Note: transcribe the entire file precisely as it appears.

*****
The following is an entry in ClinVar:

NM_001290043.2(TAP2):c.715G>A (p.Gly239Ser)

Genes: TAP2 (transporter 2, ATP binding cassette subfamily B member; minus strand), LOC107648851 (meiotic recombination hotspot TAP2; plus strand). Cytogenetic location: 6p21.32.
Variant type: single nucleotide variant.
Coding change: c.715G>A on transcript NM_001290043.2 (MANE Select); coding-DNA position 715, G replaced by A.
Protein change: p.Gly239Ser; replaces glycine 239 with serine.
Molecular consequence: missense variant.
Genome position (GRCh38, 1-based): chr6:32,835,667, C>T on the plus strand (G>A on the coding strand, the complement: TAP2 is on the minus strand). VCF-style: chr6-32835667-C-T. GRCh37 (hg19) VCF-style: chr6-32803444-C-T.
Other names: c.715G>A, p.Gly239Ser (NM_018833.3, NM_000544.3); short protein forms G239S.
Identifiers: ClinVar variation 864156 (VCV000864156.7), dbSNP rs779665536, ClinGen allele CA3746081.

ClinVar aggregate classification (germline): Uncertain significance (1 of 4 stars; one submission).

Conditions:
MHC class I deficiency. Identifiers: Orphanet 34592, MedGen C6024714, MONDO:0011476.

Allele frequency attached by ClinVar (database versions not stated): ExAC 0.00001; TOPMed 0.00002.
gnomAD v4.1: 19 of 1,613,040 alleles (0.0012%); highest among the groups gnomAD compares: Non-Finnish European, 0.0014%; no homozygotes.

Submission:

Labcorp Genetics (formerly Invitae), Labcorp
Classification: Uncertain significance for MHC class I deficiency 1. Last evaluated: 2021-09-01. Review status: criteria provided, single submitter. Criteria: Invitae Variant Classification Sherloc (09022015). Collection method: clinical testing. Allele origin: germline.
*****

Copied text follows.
The following is an entry in ClinVar:

NM_001290043.2(TAP2):c.715G>A (p.Gly239Ser)

Genes: TAP2 (transporter 2, ATP binding cassette subfamily B member; minus strand), LOC107648851 (meiotic recombination hotspot TAP2; plus strand). Cytogenetic location: 6p21.32.
Variant type: single nucleotide variant.
Coding change: c.715G>A on transcript NM_001290043.2 (MANE Select); coding-DNA position 715, G replaced by A.
Protein change: p.Gly239Ser; replaces glycine 239 with serine.
Molecular consequence: missense variant.
Genome position (GRCh38, 1-based): chr6:32,835,667, C>T on the plus strand (G>A on the coding strand, the complement: TAP2 is on the minus strand). VCF-style: chr6-32835667-C-T. GRCh37 (hg19) VCF-style: chr6-32803444-C-T.
Other names: c.715G>A, p.Gly239Ser (NM_018833.3, NM_000544.3); short protein forms G239S.
Identifiers: ClinVar variation 864156 (VCV000864156.7), dbSNP rs779665536, ClinGen allele CA3746081.

ClinVar aggregate classification (germline): Uncertain significance (1 of 4 stars; one submission).

Conditions:
MHC class I deficiency. Identifiers: Orphanet 34592, MedGen C6024714, MONDO:0011476.

Allele frequency attached by ClinVar (database versions not stated): ExAC 0.00001; TOPMed 0.00002.
gnomAD v4.1: 19 of 1,613,040 alleles (0.0012%); highest among the groups gnomAD compares: Non-Finnish European, 0.0014%; no homozygotes.

Submission:

Labcorp Genetics (formerly Invitae), Labcorp
Classification: Uncertain significance for MHC class I deficiency 1. Last evaluated: 2021-09-01. Review status: criteria provided, single submitter. Criteria: Invitae Variant Classification Sherloc (09022015). Collection method: clinical testing. Allele origin: germline.